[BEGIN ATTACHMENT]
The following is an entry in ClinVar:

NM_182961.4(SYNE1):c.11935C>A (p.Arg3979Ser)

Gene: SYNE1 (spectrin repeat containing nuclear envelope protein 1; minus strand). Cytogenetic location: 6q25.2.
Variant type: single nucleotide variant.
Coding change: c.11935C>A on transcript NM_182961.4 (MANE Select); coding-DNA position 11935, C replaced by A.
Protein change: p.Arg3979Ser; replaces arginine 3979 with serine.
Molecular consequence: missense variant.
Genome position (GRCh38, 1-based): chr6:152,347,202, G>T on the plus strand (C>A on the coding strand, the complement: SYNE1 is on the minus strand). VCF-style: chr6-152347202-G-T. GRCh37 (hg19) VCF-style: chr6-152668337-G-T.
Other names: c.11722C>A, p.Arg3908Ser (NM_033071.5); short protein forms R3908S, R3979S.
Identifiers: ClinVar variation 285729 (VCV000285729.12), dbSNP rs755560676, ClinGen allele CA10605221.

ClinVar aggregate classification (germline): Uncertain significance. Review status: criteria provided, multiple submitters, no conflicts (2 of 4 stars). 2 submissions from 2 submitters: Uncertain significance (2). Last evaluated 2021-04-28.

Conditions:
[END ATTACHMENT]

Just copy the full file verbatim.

The following is an entry in ClinVar:

NM_182961.4(SYNE1):c.11935C>A (p.Arg3979Ser)

Gene: SYNE1 (spectrin repeat containing nuclear envelope protein 1; minus strand). Cytogenetic location: 6q25.2.
Variant type: single nucleotide variant.
Coding change: c.11935C>A on transcript NM_182961.4 (MANE Select); coding-DNA position 11935, C replaced by A.
Protein change: p.Arg3979Ser; replaces arginine 3979 with serine.
Molecular consequence: missense variant.
Genome position (GRCh38, 1-based): chr6:152,347,202, G>T on the plus strand (C>A on the coding strand, the complement: SYNE1 is on the minus strand). VCF-style: chr6-152347202-G-T. GRCh37 (hg19) VCF-style: chr6-152668337-G-T.
Other names: c.11722C>A, p.Arg3908Ser (NM_033071.5); short protein forms R3908S, R3979S.
Identifiers: ClinVar variation 285729 (VCV000285729.12), dbSNP rs755560676, ClinGen allele CA10605221.

ClinVar aggregate classification (germline): Uncertain significance. Review status: criteria provided, multiple submitters, no conflicts (2 of 4 stars). 2 submissions from 2 submitters: Uncertain significance (2). Last evaluated 2021-04-28.

Conditions: